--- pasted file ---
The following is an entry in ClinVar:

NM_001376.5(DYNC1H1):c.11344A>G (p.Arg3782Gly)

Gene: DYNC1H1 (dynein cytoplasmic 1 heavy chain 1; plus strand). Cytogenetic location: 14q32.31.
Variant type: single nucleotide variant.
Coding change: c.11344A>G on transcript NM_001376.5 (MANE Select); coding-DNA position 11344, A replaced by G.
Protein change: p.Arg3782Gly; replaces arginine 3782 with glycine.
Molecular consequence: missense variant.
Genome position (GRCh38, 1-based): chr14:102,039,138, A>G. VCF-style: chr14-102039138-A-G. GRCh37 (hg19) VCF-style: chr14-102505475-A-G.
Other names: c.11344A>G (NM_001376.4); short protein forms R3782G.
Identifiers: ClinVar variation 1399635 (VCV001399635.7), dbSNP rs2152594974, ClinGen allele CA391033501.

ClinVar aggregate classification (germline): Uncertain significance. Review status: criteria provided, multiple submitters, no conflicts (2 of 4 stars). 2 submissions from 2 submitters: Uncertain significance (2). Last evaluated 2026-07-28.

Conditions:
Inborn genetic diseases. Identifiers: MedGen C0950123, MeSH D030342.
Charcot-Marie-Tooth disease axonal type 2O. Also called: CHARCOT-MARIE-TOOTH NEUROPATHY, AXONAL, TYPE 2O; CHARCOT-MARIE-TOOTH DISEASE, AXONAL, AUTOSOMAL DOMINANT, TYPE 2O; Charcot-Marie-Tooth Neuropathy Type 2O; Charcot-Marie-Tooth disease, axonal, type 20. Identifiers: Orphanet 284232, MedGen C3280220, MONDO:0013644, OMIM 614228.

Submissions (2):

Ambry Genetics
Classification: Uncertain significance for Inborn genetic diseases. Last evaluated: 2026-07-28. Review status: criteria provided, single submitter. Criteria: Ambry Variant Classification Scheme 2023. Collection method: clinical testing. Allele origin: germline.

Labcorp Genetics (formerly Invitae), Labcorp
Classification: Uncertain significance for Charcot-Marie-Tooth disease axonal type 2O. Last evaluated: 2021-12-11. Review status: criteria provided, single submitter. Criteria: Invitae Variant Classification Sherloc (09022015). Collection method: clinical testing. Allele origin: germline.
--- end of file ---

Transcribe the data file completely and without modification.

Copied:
The following is an entry in ClinVar:

NM_001376.5(DYNC1H1):c.11344A>G (p.Arg3782Gly)

Gene: DYNC1H1 (dynein cytoplasmic 1 heavy chain 1; plus strand). Cytogenetic location: 14q32.31.
Variant type: single nucleotide variant.
Coding change: c.11344A>G on transcript NM_001376.5 (MANE Select); coding-DNA position 11344, A replaced by G.
Protein change: p.Arg3782Gly; replaces arginine 3782 with glycine.
Molecular consequence: missense variant.
Genome position (GRCh38, 1-based): chr14:102,039,138, A>G. VCF-style: chr14-102039138-A-G. GRCh37 (hg19) VCF-style: chr14-102505475-A-G.
Other names: c.11344A>G (NM_001376.4); short protein forms R3782G.
Identifiers: ClinVar variation 1399635 (VCV001399635.7), dbSNP rs2152594974, ClinGen allele CA391033501.

ClinVar aggregate classification (germline): Uncertain significance. Review status: criteria provided, multiple submitters, no conflicts (2 of 4 stars). 2 submissions from 2 submitters: Uncertain significance (2). Last evaluated 2026-07-28.

Conditions:
Inborn genetic diseases. Identifiers: MedGen C0950123, MeSH D030342.
Charcot-Marie-Tooth disease axonal type 2O. Also called: CHARCOT-MARIE-TOOTH NEUROPATHY, AXONAL, TYPE 2O; CHARCOT-MARIE-TOOTH DISEASE, AXONAL, AUTOSOMAL DOMINANT, TYPE 2O; Charcot-Marie-Tooth Neuropathy Type 2O; Charcot-Marie-Tooth disease, axonal, type 20. Identifiers: Orphanet 284232, MedGen C3280220, MONDO:0013644, OMIM 614228.

Submissions (2):

Ambry Genetics
Classification: Uncertain significance for Inborn genetic diseases. Last evaluated: 2026-07-28. Review status: criteria provided, single submitter. Criteria: Ambry Variant Classification Scheme 2023. Collection method: clinical testing. Allele origin: germline.

Labcorp Genetics (formerly Invitae), Labcorp
Classification: Uncertain significance for Charcot-Marie-Tooth disease axonal type 2O. Last evaluated: 2021-12-11. Review status: criteria provided, single submitter. Criteria: Invitae Variant Classification Sherloc (09022015). Collection method: clinical testing. Allele origin: germline.